In middle school, Chelsea Thompson and Stephanie Fishkin entered The Ingenuity Project, an advanced instructional program for Baltimore city students that aims to launch the next generation of STEM leaders.
Now juniors at Baltimore Polytechnic Institute — aka Poly — Thompson and Fishkin are taking on AP courses and research. Throughout, the Ingenuity Project, which is offered for about 700 students from sixth through 12 grade, has remained a constant, and especially supported a love of math.
“I really loved the way that they taught math,” Fishkin said. “It really pushed me to understand it and love the subject more. As I went on to Poly I discovered that it might be one of of my favorite subjects because of the teachers I’ve had.”
Along the way, they’ve gained additional interests in psychology and statistics. That’s thanks to a new area of Ingenuity’s research practicum that allows students to undertake projects inside local tech companies: In Thompson and Fishkin’s case, they’re exploring those subjects more deeply inside Southeast Baltimore personality assessment startup Traitify.
“They’re working really hard,” said Anne Claggett, a statistical researcher at Traitify who is mentoring Thompson and Fishkin.
Over the summer, Fishkin and Thompson visited Traitify’s Haven Street offices once a week, and spent one day at a library on Johns Hopkins University’s campus. They did a deep dive on personality theory, and learned how Traitify makes the personality assessments that are used by companies to hire and build teams.
Fishkin said it was a bit intimidating at first to work at inside a company’s office, but they grew to like an environment that was more laid back than how they’d envisioned an office to be.
“It was fun to learn new things. We started working with statistics. That intrigued me, too,” said Thompson, who is interested in biomedical engineering.
They also spent time with tutorials and other materials learning how to use the statistical programming language R; along with the language itself, it provided a lesson in perseverance, they said. They’re among more students who are getting interested in learning the programming languages, and learning on their own.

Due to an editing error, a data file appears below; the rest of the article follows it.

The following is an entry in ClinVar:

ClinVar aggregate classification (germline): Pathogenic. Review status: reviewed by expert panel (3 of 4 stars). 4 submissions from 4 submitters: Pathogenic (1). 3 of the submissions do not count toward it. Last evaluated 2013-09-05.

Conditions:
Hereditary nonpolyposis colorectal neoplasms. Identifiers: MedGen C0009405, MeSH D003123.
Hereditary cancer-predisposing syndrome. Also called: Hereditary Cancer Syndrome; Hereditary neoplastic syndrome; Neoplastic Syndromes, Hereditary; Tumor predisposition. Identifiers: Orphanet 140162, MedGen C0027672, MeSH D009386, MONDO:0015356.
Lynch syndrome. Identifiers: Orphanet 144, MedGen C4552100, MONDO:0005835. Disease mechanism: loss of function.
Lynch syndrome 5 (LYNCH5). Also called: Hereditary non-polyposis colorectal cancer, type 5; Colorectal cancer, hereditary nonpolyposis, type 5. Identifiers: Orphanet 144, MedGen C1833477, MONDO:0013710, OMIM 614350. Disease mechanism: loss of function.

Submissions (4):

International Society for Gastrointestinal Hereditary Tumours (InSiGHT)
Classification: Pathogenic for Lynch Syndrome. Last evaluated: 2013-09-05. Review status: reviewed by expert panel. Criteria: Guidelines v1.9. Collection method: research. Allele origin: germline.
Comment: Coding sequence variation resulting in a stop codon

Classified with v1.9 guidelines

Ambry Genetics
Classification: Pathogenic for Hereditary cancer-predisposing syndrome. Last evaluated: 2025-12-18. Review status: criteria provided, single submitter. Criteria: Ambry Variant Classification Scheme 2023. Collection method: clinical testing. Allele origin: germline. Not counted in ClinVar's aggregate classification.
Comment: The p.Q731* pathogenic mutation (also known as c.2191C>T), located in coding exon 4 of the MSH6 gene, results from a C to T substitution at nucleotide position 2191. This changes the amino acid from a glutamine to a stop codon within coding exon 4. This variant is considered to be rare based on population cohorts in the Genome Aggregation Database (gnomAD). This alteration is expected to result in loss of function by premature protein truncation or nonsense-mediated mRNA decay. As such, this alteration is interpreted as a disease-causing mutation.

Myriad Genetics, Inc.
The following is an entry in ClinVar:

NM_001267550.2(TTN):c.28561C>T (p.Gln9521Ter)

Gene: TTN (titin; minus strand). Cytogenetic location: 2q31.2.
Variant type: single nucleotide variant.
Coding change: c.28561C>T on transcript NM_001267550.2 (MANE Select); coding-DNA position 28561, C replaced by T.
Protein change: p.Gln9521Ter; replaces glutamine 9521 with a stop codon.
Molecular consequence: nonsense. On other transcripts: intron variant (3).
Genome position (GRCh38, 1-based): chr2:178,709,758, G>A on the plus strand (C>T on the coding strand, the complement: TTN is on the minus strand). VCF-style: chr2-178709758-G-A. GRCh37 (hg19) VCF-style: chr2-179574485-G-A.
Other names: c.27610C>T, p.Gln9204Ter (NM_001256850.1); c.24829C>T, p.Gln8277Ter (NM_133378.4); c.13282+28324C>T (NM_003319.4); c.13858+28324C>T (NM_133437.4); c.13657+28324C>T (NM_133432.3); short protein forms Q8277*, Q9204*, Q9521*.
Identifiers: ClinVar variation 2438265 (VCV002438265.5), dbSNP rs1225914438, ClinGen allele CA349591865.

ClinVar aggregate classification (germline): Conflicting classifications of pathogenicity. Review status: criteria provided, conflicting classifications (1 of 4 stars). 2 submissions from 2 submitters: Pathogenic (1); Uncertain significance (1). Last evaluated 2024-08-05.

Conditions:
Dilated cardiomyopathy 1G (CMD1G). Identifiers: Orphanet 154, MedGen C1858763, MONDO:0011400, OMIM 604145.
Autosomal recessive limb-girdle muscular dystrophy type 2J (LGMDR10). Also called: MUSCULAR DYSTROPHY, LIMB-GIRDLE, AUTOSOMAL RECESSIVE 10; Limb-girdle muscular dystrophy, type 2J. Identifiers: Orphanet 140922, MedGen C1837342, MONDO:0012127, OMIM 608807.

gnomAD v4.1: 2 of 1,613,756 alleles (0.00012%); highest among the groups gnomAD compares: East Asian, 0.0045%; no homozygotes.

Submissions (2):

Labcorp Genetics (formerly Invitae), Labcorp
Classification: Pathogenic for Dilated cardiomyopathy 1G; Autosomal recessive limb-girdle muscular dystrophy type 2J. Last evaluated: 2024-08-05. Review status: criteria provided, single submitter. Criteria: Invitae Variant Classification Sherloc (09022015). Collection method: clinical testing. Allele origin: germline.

“You have to keep searching, keep pushing,” Thompson said.
From these learnings, the students found an interesting area to explore.
“We learned that there is a correlation between academic achievement and personality,” said Fishkin, who can see herself applying her interests at the nexus of sociology, public health or government.
While there is published research on this subject area, much of it studies college-level students and adults.
For their research project, Fishkin and Thompson are going to give personality assessments to students at Poly — and perhaps beyond — to further test correlations with academic achievement, as well as whether race, gender and ZIP code play a role. It’s focused around the “Big 5” personality theory, which was one of the areas they learned about over the summer.
“There’s not a lot [of research published] at the high school level, so this is going to be a lot of fun,” Claggett said.
When the school year arrived, the Traitify researcher began going to Poly to work with the students as they worked to submit the research plans for approval and prepared materials such as permission forms.
The research component has long been a part of programming at the quarter-century-old Ingenuity Project, which is a nonprofit that operates out of Poly and four middle schools. With students mostly working in labs at Johns Hopkins and other research institutions, the idea has always been to hone skills that would prepare students for college, and many submit work to the prominent competition Regeneron Science Talent Search, where they’ve earned accolades.
But program leaders saw the growth of the workforce in computer and data science, as well as growing tech companies in Baltimore. With the innovation focus area that’s new this year, the nonprofit is allowing room for students to explore areas like applied math, statistics, computer science, data science and machine learning.
“We wanted students to get other opportunities outside of academia,” said Ingenuity Project Research Coordinator Dr. Nicole Rosen. That led them “to look at businesses in Baltimore so students could also really see the application of being a statistician.”
Along with AP courses that they’re taking alongside the research, Fishkin and Thompson’s work will give them skills to prepare for college, Rosen said.
At the same time, they’re finding that having a high school student’s perspective can help local businesses.
While learning about Traitify’s personality assessments, Fishkin and Thompson helped the company test new assessments. Internal testing is a regular part of the process prior to third-party validation, and the outside perspective provided help with making the assessments clearer for those who aren’t in the psychology field, Claggett said.
“We’re finding our high school students as young innovators have questions and perspective that us adults don’t have,” Rosen said. “They’re asking questions we haven’t even thought of and we want to give them that space, that opportunity to ask those questions, especially in professional environments, and also contribute to those businesses.”